Flatfile Gallery’s Susan Aurinko, who brought her entire staff to the show, expressed her dislike of artists standing right beside their installations. When the art is good, “it jumps out at you,” offered Aurinko. Having a book in the display space allows patrons to view more art with less pressure. Yet, Flatfile’s Assistant Director, Aaron Ott, felt that this year’s artists’ statements “were far too derivative.” He advised graduating artists to find fresher, more thoughtful ways to communicate their work.
Aurinko and Ott were especially impressed by the work of two artists: Sucgang and Ivancovich. Argyelan was also among the artists whose work received positive comment from the Flatfile staff. Aurinko asked the artist to participate in a group show at her prestigious West Loop venue. The best way for jittery seniors-to-be to prepare for the BFA Show and to get noticed by gallery representatives at the event, according to Argyelan, is to go to a gallery. In his opinion, graduating students should scrutinize the ways galleries present work and model their own exhibition on what they see in professional circles.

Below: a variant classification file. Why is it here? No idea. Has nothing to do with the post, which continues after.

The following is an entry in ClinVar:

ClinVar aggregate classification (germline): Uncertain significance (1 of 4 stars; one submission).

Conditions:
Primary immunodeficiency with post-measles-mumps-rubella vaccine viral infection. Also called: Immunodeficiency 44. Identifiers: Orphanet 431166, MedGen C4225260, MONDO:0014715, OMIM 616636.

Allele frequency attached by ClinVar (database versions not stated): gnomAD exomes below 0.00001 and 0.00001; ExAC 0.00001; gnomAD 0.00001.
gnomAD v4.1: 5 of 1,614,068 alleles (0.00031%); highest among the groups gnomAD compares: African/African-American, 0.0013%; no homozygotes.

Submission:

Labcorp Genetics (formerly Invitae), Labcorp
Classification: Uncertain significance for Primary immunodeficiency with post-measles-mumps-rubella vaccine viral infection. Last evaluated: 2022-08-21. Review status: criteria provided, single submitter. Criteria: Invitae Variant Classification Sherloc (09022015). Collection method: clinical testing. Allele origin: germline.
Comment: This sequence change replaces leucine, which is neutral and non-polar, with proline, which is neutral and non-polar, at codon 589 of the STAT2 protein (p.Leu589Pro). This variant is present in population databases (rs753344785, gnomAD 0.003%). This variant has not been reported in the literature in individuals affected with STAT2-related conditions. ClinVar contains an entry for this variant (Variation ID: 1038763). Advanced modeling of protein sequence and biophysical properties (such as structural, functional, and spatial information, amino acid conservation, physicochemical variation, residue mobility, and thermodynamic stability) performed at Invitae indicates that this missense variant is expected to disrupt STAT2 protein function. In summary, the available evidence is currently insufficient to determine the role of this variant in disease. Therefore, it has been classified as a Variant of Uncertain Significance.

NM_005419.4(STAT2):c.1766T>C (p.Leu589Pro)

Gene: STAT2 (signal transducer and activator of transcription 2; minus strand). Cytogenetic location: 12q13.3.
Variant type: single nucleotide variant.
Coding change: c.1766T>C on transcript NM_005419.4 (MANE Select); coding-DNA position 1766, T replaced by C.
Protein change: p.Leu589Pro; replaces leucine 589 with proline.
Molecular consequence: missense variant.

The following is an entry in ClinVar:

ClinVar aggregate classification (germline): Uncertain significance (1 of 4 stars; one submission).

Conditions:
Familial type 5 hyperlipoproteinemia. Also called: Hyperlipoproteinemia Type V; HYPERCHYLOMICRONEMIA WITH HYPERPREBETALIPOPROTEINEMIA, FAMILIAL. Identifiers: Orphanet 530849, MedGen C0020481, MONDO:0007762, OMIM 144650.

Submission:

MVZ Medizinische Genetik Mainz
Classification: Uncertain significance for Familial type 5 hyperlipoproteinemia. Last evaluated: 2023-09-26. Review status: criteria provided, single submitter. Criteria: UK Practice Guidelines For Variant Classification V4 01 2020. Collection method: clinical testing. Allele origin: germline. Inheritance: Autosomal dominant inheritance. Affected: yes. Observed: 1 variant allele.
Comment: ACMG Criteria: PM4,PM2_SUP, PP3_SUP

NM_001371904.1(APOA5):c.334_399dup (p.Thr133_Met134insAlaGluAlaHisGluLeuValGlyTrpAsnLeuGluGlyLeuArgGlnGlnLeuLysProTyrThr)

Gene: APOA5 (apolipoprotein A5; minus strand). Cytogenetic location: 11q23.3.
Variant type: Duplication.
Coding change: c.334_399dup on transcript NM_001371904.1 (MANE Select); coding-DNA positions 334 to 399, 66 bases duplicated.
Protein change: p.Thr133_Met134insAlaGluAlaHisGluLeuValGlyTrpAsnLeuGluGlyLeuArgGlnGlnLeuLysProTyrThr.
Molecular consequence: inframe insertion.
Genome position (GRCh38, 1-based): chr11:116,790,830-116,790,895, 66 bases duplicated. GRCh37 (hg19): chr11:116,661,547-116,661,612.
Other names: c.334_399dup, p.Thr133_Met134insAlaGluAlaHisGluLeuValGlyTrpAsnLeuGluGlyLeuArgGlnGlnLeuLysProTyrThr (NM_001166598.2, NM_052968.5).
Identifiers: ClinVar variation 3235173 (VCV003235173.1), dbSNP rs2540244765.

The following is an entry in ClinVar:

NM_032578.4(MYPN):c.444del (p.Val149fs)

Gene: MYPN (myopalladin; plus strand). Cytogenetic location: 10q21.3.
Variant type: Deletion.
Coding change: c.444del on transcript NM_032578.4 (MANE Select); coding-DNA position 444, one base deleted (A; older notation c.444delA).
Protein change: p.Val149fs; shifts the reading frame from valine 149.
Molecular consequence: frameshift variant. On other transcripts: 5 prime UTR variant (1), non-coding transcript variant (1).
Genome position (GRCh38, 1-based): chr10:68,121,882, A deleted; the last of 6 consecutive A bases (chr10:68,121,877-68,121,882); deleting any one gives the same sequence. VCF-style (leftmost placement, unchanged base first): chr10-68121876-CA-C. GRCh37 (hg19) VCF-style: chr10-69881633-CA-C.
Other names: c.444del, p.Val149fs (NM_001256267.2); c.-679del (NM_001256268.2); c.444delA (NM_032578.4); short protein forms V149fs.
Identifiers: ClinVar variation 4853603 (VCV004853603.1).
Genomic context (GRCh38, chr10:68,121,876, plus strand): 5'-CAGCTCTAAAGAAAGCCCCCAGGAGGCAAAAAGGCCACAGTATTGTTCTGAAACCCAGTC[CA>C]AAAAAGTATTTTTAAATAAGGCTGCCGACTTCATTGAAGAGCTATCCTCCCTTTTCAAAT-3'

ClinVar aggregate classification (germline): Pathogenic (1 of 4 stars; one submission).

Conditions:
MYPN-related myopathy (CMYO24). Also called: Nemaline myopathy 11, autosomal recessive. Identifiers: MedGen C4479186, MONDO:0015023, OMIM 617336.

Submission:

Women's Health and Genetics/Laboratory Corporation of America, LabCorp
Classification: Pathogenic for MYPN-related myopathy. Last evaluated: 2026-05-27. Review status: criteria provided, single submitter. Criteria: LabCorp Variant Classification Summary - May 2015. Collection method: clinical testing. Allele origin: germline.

“There are standards out there about how to display and how to promote,” noted the senior, who credits some of his pre-show savvy to a thorough reading of a book by David Bayles and Ted Orland, Art & Fear: Observations on the Perils (and Rewards) of Artmaking.
“Just make your work and don’t worry about the show,” Argyelan suggested. Despite the perception of the BFA Show’s importance, he cautioned seniors against seeing it as their final exhibition. Again, I return to the metaphor of birth. Maybe the BFA Show is just the birth of an SAIC artist’s vocation; perhaps nurturing a fledgling art career is a lot like nurturing an infant child. New art careers seem subject to something like colic—they squall and struggle, trying to fit into the world, but are not yet developed enough to be fully comfortable here. The profession requires commitment through tough times. Fragile in the beginning, the life of the artist involves many sleepless nights and hours of dirty and thankless effort. As Argyelan noted, “The BFA Show is not what opens doors for you. It is just the beginning of things.”